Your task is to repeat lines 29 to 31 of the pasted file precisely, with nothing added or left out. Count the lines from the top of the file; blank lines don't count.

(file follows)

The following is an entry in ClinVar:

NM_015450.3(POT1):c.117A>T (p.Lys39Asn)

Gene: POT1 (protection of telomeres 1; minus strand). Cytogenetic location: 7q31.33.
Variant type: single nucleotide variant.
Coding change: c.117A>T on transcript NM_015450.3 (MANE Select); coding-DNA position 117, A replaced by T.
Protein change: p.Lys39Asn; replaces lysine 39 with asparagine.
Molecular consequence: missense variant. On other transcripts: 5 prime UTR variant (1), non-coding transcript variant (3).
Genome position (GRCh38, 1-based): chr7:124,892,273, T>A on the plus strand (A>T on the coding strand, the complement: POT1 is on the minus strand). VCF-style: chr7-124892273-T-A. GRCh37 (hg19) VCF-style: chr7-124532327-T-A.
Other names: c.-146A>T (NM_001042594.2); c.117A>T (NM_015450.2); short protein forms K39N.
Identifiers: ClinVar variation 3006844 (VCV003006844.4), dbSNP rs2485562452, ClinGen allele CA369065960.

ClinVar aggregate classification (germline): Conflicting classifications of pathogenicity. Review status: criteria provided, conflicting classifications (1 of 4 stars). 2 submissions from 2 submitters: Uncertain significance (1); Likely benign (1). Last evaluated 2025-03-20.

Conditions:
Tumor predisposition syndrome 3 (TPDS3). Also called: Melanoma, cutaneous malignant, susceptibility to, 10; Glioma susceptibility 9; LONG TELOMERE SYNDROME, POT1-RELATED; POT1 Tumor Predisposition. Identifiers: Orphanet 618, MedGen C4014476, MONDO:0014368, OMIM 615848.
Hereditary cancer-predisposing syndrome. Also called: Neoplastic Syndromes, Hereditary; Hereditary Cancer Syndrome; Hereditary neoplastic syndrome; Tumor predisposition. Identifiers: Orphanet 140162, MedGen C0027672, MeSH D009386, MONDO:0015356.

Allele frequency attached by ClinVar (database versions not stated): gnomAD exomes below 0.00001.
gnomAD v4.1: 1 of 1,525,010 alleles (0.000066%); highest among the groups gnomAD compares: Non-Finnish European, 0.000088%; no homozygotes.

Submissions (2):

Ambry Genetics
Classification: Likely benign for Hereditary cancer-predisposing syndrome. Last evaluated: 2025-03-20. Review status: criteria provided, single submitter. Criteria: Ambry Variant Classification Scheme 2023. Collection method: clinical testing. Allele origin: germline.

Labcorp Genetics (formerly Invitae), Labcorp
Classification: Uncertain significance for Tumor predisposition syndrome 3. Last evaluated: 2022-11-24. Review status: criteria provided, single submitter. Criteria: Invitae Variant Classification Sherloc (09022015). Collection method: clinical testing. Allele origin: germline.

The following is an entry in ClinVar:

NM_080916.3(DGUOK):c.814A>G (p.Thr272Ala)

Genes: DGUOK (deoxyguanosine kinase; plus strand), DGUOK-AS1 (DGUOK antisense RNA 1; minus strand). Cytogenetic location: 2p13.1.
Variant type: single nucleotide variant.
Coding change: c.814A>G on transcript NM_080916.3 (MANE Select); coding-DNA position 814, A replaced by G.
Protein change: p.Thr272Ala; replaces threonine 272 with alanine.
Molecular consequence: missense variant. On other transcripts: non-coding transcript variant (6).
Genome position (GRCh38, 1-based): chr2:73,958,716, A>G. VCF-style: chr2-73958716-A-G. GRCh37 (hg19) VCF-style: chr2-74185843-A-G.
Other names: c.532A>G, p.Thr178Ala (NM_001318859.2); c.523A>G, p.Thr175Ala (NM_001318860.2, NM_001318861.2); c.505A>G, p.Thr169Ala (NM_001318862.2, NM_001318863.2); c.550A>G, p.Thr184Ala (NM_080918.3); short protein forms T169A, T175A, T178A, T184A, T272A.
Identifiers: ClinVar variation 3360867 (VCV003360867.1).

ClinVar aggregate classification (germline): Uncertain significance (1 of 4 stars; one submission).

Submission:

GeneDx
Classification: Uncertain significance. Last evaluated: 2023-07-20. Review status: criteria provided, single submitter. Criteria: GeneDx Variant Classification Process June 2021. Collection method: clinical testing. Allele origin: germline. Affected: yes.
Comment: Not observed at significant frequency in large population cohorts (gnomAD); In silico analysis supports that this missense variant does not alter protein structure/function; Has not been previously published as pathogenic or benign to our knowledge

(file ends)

Genome position (GRCh38, 1-based): chr2:73,958,716, A>G. VCF-style: chr2-73958716-A-G. GRCh37 (hg19) VCF-style: chr2-74185843-A-G.
Other names: c.532A>G, p.Thr178Ala (NM_001318859.2); c.523A>G, p.Thr175Ala (NM_001318860.2, NM_001318861.2); c.505A>G, p.Thr169Ala (NM_001318862.2, NM_001318863.2); c.550A>G, p.Thr184Ala (NM_080918.3); short protein forms T169A, T175A, T178A, T184A, T272A.
Identifiers: ClinVar variation 3360867 (VCV003360867.1).